Asian shares kicked off the week mostly higher after a historic deal over Iran's nuclear program bolstered risk appetite, sending the yen sharply lower against major counterparts.
A strong finish on Wall Street last week also underpinned gains. The S&P 500 recorded its first close above 1,800 and the Dow posted its longest weekly-winning streak in nearly three years, as worries about the Federal Reserve curbing stimulus in December receded.
"While there aren't any major [economic] releases in Asia today, the favorable risk mood seems enough to keep driving yen weakness. Perhaps the Iran nuclear deal, effectively setting limits to Iran's nuclear program, has added to the buoyant risk mood as it is the only fresh major development from Friday's trade," said Stan Shamu, market strategist at IG.
(Read more: This week, watch Japan data blitz and India GDP)
Iran in focus
Brent crude lost 2.6 percent in Asian trade, it's lowest level in three weeks, after Tehran vowed to curb nuclear activities in exchange for sanctions relief during negotiations in Geneva early on Sunday.
(Read more: Brent eyes $105 as Iran deal eases supply risks)
Nikkei adds 1.5%
Japan's benchmark Nikkei index closed at a new six-month peak for a third straight session, moving closer to a five-and-a-half-year high of 15,942, last touched in May.
A weaker currency propped up blue-chip exporters. The yen hit a new four-year low against the euro and a six-month trough against the U.S. dollar after Bank of Japan chief Haruhiko Kuroda said the central bank could expand its massive stimulus program if needed.
Among the top winners, electronic products makers Mitsumi Electric and Pioneer added 10 and 7 percent, respectively. SoftBank soared over 5 percent to a new thirteen-year high for a second session after hedge fund manager Daniel Loeb revealed a $1 billion-plus stake in the firm last week.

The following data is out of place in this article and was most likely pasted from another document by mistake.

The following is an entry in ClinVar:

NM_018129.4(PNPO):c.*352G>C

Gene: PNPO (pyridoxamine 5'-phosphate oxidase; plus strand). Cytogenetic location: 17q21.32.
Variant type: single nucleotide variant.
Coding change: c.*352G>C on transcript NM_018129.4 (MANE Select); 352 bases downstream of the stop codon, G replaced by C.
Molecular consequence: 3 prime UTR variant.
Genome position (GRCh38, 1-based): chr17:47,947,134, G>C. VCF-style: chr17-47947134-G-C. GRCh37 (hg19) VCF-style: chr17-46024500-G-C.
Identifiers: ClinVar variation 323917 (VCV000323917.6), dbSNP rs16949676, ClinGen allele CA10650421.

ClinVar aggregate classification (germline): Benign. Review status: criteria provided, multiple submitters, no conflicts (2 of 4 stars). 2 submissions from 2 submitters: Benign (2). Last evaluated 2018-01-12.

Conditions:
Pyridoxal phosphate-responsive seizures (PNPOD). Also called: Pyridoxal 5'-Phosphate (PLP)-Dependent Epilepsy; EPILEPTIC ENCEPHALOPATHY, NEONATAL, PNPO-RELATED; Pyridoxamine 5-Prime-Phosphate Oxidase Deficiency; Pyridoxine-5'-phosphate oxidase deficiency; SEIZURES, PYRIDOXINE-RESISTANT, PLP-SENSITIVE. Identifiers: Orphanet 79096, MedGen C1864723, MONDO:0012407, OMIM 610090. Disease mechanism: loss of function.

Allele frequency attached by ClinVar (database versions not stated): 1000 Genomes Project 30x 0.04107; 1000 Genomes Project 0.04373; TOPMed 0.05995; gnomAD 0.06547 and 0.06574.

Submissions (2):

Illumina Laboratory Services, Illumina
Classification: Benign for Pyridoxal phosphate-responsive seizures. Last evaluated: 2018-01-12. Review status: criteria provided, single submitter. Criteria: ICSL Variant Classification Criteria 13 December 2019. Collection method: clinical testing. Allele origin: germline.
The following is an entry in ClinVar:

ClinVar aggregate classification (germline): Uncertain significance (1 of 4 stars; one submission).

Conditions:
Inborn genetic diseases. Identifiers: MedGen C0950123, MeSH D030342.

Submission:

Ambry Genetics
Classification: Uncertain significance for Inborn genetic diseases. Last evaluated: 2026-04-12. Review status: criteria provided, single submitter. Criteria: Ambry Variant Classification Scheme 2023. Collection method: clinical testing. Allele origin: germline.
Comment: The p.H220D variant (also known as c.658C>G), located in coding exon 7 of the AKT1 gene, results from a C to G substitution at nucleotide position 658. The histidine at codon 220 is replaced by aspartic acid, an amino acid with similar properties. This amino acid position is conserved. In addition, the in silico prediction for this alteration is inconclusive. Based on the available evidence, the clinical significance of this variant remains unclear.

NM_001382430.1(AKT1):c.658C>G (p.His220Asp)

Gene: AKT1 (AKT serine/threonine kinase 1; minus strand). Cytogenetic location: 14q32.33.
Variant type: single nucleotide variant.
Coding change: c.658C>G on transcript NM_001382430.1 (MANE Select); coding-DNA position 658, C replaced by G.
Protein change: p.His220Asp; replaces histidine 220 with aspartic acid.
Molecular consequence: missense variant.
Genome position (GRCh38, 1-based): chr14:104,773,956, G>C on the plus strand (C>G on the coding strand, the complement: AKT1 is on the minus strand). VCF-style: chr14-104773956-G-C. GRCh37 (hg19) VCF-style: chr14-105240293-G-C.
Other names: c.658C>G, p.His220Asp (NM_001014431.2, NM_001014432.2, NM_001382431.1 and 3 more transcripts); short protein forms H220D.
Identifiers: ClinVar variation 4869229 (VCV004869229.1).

Index heavyweight Fast Retailing rose 2.4 percent amid reports that the Uniqlo clothing store operator could plan a secondary listing in Hong Kong.
Shanghai 0.5% lower
Mainland shares underperformed the broader Asian region in choppy trade. For the week ending Friday, the Shanghai Composite was Asia's best-performing index with gains of 3 percent.
Sinopec tumbled 4 percent after the government launched a safety investigation at oil and gas pipelines following an explosion at a Qingdao pipeline last week, which was reported to be the firm's deadliest known accident. Rival Petrochina eased 1.5 percent.
Defense plays outperformed with Aerospace Communication up 5.3 percent and Hafei Aviation 1.3 percent higher after Beijing declared a set of disputed islands in the East China Sea as a new air defense zone. The islands are at the heart of a territorial dispute with Tokyo and the move triggered warnings from both Japan and the U.S.
Sydney up 0.3%
Trade in Australia's benchmark S&P ASX 200 was subdued with a lack of major catalysts but a weaker currency managed to keep the index in positive territory.
The Australian dollar hit a new two-and-a-half-month low against the greenback at $0.9130 in late afternoon trade. A declining currency shores up the earnings power of miners and other firms that have significant overseas exposure.
Financials lent support with investment bank Macquarie leading gains by 1 percent.
Warrnambool Cheese rose 2 percent after announcing that it had endorsed a sweetened takeover bid from Canadian firm Saputo.
Kospi rallies 0.5%
South Korean shares pared gains after climbing to a one-week high earlier in the session. Still, sentiment rose after data showed foreign investors continued to buy local stocks, snapping a two-day selling streak.
Emerging markets mixed
Philippine shares lost 1.3 percent after JPMorgan cut the nation's 2013 growth forecast to 6.9 percent from 7.1 percent. The benchmark PSE Composite has lost 8 percent in the past month.
Indian shares however, tracked Asia-wide gains to rally 1.8 percent.
— By CNBC.com's Nyshka Chandran. Follow her on Twitter @NyshkaCNBC